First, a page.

I started off playing to records. Man, I’d turn the stereo up to a thousand and I’d dance with that first guitar of mine like it was my baby. Mom had a headache from the mid sixties on. Why do you play the stereo so loud, Willy!? You’re gonna ruin your eardrums! She never understood that loud is the only way rock and roll sounds good. She was also convinced I woulda turned out normal if the Beatles hadn’t been on Ed Sullivan. She didn’t think I did teenage things. Go out with a girl, Willy! Go total the car! Go protest something like all your other friends! My mom prayed for a moments peace. Now my Dad, my Dad sorta knew how much it all meant to me. Course he didn’t have to listen to it all day long. But he’d come home and let Mom blow off steam for awhile and then he’d come down to the basement and he’d look at the posters I’d taped to the walls, black light crazy shit, and he’d turn to me and he’d say, go for it, Willy. For your Mom’s sake, go for it quietly but go for it. My Dad… he was a fan.

(He strikes a chord. It sounds rough and tinny.)

That was an A chord, man. The perfect A chord.

SUIT

I’m sure it would be if it weren’t for the nerve damage.

I learned a chord a day. Perfect chords. I practiced till my fingers bled. All that practice… And man? I can’t play worth a shit any more.

SUIT

Willy, you’re a headliner now. You don’t have to play. Others will play for you. All you have to do is stand there and look good.

Hey… maybe I should mouth the words too?

SUIT

I can arrange that if you like.

You’re never gonna understand. When you play the sound right, it’s like stepping into another plane of existence, man. Your body is pistons, tubes, valves. You’re aware of rods flowing into cylinders, of liquid seeping from chamber into chamber, of billows as they fill and empty, of life, man! You’re aware of the tiny delicate bones in the inner room of your ear, of filaments dancing to the pulse of a beat. You hear with your heart when you play, man. The music speaks words, man. You are, man. Man!

SUIT

Willy-baby-hunkie-dorie-sweetheart-kid.

Yeah?

SUIT

That is a load of garbage and you know it. I’ve been thinking. It’s something I do. This is your show. Your comeback. You should be surrounded by people who care about you, by people who supported you when you were nothing special.

Yeah?

SUIT

I was thinking it would be nice if you invited some. People who care about you, I mean. Unless, of course, you want me to go out and hire some professionals?

No… I mean, hey. I got people who care about me. I got good people.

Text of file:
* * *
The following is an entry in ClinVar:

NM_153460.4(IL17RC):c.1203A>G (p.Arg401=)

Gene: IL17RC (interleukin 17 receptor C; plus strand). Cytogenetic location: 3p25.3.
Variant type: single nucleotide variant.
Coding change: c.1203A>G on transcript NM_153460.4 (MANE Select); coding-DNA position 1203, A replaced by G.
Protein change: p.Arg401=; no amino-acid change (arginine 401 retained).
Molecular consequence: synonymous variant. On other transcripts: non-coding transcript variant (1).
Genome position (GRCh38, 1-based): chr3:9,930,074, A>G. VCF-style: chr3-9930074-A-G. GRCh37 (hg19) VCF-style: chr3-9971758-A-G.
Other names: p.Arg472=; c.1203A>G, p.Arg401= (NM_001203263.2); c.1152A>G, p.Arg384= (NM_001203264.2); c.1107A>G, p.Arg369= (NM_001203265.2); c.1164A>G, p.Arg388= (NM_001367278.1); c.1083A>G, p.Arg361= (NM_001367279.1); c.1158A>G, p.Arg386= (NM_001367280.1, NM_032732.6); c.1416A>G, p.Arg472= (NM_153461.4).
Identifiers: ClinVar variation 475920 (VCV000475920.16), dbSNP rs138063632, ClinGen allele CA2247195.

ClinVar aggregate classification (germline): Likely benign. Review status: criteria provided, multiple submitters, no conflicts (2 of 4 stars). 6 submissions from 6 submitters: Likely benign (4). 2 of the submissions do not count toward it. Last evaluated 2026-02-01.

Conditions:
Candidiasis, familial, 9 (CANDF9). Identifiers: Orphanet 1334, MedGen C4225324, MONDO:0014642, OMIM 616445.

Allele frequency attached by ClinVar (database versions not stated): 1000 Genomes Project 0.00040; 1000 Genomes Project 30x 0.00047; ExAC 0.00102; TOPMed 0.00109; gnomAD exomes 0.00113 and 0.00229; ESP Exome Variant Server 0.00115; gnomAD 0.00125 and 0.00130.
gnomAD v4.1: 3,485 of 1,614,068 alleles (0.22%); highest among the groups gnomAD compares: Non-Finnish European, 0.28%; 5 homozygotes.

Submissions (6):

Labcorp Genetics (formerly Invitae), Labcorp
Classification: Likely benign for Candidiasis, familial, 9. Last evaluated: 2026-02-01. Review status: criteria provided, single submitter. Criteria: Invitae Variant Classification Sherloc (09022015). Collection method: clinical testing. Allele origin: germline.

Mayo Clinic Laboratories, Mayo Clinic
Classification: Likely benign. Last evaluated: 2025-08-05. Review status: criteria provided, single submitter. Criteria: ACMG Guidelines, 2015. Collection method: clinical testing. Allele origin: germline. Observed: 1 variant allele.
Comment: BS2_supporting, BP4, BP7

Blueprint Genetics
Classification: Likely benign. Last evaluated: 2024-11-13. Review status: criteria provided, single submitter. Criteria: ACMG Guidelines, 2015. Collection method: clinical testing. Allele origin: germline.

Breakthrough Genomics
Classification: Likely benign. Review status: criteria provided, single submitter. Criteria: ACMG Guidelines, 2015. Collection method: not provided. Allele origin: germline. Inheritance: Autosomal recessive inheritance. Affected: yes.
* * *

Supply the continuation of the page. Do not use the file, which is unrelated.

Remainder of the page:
SUIT

That’s fine. The mark of a man is the people who care about him, am I right?

Right.

SUIT

Right. On us, Willy, this is the big leagues, spare no expense. Invite anyone you want.

Who…

SUIT

Who should you invite? I thought I made that clear. Your friends.

(He exits. Guitar riff. Lightchange.

Lights to Willy and a man in tennis whites. The man is holding a tennis racquet and bag. Willy and the man are laughing uproariously. The laughter fades to nervous silence. The man keeps glancing at his wristwatch.)

FRIEND

So.

(pause)

Huh?

Yeah.

FRIEND

Unbelievable.

Yeah.

FRIEND

Such a long time.

Too long.

FRIEND

Yeah.

(long pause)

Hey, you get that card I sent you?

Card?

FRIEND

Yeah. A Christmas card. Me, the wife, the kid, y’know, the dog, the cat, the tree. Everybody smiling. You didn’t get that card?

No.

FRIEND

It was a nice card.

Sounds like it.

FRIEND

It wasn’t cheap.

They aren’t.

FRIEND

Living color. Years from now, people will look at that card and say, will you look at that?

So lifelike. So real.

FRIEND

Yeah.

Everybody’s old or dead now.

(Pause. They nod at each other, silent. The friend glances at his watch.)

FRIEND

My ride’s due at any time.

We can talk till he gets here.

FRIEND

He’ll beep. I’ll have to go right out.

Fine. You drop by, you take your chances. I just wanted to say hello.

FRIEND

I appreciate it. A guy like you. When he beeps though, I’ll have to run.

Don’t want to keep a person waiting.

FRIEND

Specially a doubles partner. Specially a doubles partner with a good overhead. Hey, my wife’ll be home soon. I bet she’d love to chat. You know something? She never believes it when I tell her that we were best friends in high school.

Boy, will she be suprised!

FRIEND

She’s crazy about sucess. Especially overnight sucess.

(Pause. They nod at each other in silence. The friend smiles, glances at his watch and sighs.)

How’s your game?

FRIEND

Fine.

Good.

(a beat)

Play a lot?

FRIEND

Yeah, I do.

Great.

FRIEND